The Employer Law Report discusses recent legal developments and trends affecting employers. Porter Wright Morris & Arthur LLP publishes this blog.
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According to a complaint filed this week in New York, two licensed massage therapists, Christina Scavo and Shannon O'Toole, claim that the New York Jets never called them back to provide therapy for the Jets after Scavo's husband called Favre to complain during training camp in 2008 that he had...
Over the last week or so, two stories about drugs in the workplace caught my eye. First was the NY Times article on employer efforts to respond to the increasing use of prescription drugs in the workplace. The article appropriately addressed the conflict between employer needs to ensure a...
Several days ago, I read the New York Times article reporting that the NLRB's Manhattan Regional Director was threatening to file a complaint against Thomson-Reuters for allegedly reprimanding an employee who had criticized management on Twitter. At the time, I flagged the article because I wanted...
CBC News in Canada is reporting that a Canadian long-term disability insurance carrier recently terminated the long-term disability benefits a Quebec woman was receiving for "major depression" after photos she posted on her Facebook page showed her "having a good time at a...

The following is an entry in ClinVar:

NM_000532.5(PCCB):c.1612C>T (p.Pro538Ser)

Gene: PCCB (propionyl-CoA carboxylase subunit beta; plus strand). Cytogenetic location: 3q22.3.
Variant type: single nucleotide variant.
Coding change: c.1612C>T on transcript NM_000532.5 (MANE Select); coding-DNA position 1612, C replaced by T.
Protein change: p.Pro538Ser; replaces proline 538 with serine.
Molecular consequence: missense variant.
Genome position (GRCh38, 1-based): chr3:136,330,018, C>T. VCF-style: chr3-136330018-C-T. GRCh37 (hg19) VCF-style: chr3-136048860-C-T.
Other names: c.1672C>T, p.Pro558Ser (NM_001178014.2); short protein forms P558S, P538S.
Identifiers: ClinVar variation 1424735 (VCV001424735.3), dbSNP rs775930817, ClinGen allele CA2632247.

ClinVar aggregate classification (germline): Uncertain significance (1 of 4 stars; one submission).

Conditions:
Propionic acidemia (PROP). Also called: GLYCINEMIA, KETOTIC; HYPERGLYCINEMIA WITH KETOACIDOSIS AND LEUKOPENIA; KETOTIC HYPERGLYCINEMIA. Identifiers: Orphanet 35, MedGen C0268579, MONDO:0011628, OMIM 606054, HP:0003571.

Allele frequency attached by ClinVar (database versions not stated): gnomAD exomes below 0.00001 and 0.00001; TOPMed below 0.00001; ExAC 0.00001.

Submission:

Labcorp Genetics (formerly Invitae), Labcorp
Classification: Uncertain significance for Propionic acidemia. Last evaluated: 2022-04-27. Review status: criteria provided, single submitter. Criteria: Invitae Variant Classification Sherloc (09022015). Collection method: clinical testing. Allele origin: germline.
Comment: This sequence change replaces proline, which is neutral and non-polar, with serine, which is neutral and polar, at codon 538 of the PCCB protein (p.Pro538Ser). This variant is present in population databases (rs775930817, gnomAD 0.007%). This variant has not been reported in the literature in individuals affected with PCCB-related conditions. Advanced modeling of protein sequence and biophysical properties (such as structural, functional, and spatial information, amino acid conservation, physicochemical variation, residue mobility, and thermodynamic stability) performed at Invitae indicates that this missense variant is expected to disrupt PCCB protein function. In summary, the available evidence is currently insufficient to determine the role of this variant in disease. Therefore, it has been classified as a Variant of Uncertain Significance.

In wage and hour cases, the number of hours employees have worked is usually a primary issue. When employees are misclassified as exempt, employers are often in a bind because they have not tracked the employees' time and are unable to refute the claims made by the employees as to how much...
Yesterday, the U.S. Supreme Court heard oral arguments in Ricci v. DeStefano, a case in which several white and Hispanic New Haven firefighters claim that they were discriminated against when the city refused to certify promotion test results based on a concern that the test may have been flawed....
We reported yesterday about the decision in the federal District Court for the District of Columbia which upheld the NLRB rule requiring a posting about union organizing rights. The plaintiffs in that lawsuit who were challenging the posting rule filed an appeal Monday in the D.C. Circuit...
In a decision on Friday, March 2, the federal District Court for the District of Columbia upheld the right of the National Labor Relations Board (NLRB) to require all employers to post a notice regarding employee rights to join unions. National Association of Manufacturers, et al. v. National Labor...
The Federal Motor Carrier Safety Administration ("FMCSA") has published another final rule which takes effect today, February 29, 2012. This rule addresses the drug use of commercial motor vehicles drivers, and the FMCSA aims to eliminate inconsistencies in at least three areas. First,...
Sixth Circuit Takes the Middle of the Road Approach and Clarifies that the "Totality-of-the-Circumstances" Test in Hostile Work Environment Cases is Based on What the Employee is Aware of, Not Necessarily What the Employee Actually Experiences
The Sixth Circuit's decision in Berryman v. SuperValu Holdings, Inc., clarifies that the "totality-of-the-circumstances" test used in hostile work environment cases does not have to be based on what the individually employee actually experiences, but rather what the individual employee is...